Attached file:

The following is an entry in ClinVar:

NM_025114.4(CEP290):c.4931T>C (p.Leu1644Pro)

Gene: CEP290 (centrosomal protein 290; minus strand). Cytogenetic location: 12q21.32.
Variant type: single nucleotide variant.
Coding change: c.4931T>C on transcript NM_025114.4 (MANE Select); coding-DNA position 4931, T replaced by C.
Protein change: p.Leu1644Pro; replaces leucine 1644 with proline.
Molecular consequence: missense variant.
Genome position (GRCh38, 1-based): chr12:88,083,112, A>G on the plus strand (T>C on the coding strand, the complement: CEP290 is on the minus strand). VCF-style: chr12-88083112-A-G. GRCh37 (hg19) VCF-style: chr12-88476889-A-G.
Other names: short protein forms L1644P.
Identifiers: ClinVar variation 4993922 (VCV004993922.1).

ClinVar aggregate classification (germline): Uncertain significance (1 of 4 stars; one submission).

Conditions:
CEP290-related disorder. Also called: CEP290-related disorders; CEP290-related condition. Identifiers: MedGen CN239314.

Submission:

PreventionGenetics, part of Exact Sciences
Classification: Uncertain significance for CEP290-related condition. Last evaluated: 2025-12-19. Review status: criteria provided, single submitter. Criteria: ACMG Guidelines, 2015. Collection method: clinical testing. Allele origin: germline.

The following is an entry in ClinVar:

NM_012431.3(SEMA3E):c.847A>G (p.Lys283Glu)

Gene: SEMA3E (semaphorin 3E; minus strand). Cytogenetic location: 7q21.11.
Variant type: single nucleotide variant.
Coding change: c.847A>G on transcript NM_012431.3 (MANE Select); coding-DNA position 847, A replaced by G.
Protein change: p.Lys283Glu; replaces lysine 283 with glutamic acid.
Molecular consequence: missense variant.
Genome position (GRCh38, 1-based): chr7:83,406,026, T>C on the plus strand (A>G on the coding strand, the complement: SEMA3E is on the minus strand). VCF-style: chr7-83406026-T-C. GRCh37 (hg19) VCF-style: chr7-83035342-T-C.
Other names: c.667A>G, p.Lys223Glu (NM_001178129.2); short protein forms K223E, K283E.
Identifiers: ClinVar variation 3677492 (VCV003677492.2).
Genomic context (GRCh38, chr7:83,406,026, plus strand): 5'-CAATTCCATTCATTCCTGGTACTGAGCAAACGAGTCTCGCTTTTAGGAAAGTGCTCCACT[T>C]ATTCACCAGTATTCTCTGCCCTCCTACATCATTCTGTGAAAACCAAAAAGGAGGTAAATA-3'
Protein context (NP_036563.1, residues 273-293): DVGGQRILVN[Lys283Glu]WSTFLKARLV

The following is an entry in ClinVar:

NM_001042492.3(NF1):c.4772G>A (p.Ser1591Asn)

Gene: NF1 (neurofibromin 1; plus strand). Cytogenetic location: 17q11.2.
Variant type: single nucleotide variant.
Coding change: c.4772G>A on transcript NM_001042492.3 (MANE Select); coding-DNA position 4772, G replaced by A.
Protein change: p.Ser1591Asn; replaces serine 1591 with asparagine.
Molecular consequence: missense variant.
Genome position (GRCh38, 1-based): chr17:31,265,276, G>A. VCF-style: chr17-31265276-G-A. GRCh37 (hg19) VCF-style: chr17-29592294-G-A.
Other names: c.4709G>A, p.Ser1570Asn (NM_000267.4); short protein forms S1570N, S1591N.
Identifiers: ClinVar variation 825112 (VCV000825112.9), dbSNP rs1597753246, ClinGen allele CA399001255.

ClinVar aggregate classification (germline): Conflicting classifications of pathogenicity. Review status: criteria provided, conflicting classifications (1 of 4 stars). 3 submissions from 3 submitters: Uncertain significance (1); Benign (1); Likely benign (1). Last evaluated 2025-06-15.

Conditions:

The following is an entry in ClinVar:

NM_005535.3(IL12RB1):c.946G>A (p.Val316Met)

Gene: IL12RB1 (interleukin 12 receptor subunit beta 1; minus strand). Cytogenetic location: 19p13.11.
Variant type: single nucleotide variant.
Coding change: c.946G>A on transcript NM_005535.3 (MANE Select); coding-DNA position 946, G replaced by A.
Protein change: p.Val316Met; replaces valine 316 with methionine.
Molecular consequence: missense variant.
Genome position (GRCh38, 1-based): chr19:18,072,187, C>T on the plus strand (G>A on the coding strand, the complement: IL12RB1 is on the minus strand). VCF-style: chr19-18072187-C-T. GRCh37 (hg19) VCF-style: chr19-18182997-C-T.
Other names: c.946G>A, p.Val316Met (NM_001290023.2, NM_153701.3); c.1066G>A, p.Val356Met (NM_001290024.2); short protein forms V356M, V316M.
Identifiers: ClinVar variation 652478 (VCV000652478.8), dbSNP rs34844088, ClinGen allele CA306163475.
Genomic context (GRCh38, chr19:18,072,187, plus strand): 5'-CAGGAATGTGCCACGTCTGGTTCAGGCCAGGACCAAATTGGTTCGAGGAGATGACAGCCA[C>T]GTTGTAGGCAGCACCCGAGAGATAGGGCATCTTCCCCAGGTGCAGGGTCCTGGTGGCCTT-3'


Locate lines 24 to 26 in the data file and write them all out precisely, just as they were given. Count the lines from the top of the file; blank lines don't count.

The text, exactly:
Genome position (GRCh38, 1-based): chr7:83,406,026, T>C on the plus strand (A>G on the coding strand, the complement: SEMA3E is on the minus strand). VCF-style: chr7-83406026-T-C. GRCh37 (hg19) VCF-style: chr7-83035342-T-C.
Other names: c.667A>G, p.Lys223Glu (NM_001178129.2); short protein forms K223E, K283E.
Identifiers: ClinVar variation 3677492 (VCV003677492.2).